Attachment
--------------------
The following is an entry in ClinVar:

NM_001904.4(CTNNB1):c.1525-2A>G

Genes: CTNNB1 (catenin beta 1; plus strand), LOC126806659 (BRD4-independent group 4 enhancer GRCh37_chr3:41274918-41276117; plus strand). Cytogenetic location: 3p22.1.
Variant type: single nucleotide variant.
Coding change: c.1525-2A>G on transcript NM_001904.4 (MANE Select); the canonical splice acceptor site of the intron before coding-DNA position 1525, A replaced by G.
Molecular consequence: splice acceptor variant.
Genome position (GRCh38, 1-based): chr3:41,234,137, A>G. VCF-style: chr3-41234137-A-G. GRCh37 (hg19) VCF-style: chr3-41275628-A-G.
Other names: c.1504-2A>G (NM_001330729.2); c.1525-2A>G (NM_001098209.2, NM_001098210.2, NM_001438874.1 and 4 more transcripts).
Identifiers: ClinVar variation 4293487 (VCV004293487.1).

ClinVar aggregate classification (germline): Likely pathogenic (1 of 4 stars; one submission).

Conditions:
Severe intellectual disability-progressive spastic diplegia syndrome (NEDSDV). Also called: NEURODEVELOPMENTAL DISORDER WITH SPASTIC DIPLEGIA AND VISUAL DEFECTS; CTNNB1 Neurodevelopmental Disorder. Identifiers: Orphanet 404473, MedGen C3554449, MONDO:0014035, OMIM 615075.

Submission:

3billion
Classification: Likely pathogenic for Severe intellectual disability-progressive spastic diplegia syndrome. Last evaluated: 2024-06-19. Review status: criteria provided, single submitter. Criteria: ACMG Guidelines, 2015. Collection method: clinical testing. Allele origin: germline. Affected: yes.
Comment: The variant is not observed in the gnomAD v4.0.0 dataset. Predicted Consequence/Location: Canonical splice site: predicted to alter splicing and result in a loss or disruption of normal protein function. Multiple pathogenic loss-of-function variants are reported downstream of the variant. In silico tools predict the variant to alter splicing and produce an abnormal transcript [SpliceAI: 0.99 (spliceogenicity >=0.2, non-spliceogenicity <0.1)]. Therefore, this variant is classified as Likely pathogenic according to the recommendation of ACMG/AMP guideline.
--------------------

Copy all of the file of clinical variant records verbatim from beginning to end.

The following is an entry in ClinVar:

NM_001904.4(CTNNB1):c.1525-2A>G

Genes: CTNNB1 (catenin beta 1; plus strand), LOC126806659 (BRD4-independent group 4 enhancer GRCh37_chr3:41274918-41276117; plus strand). Cytogenetic location: 3p22.1.
Variant type: single nucleotide variant.
Coding change: c.1525-2A>G on transcript NM_001904.4 (MANE Select); the canonical splice acceptor site of the intron before coding-DNA position 1525, A replaced by G.
Molecular consequence: splice acceptor variant.
Genome position (GRCh38, 1-based): chr3:41,234,137, A>G. VCF-style: chr3-41234137-A-G. GRCh37 (hg19) VCF-style: chr3-41275628-A-G.
Other names: c.1504-2A>G (NM_001330729.2); c.1525-2A>G (NM_001098209.2, NM_001098210.2, NM_001438874.1 and 4 more transcripts).
Identifiers: ClinVar variation 4293487 (VCV004293487.1).

ClinVar aggregate classification (germline): Likely pathogenic (1 of 4 stars; one submission).

Conditions:
Severe intellectual disability-progressive spastic diplegia syndrome (NEDSDV). Also called: NEURODEVELOPMENTAL DISORDER WITH SPASTIC DIPLEGIA AND VISUAL DEFECTS; CTNNB1 Neurodevelopmental Disorder. Identifiers: Orphanet 404473, MedGen C3554449, MONDO:0014035, OMIM 615075.

Submission:

3billion
Classification: Likely pathogenic for Severe intellectual disability-progressive spastic diplegia syndrome. Last evaluated: 2024-06-19. Review status: criteria provided, single submitter. Criteria: ACMG Guidelines, 2015. Collection method: clinical testing. Allele origin: germline. Affected: yes.
Comment: The variant is not observed in the gnomAD v4.0.0 dataset. Predicted Consequence/Location: Canonical splice site: predicted to alter splicing and result in a loss or disruption of normal protein function. Multiple pathogenic loss-of-function variants are reported downstream of the variant. In silico tools predict the variant to alter splicing and produce an abnormal transcript [SpliceAI: 0.99 (spliceogenicity >=0.2, non-spliceogenicity <0.1)]. Therefore, this variant is classified as Likely pathogenic according to the recommendation of ACMG/AMP guideline.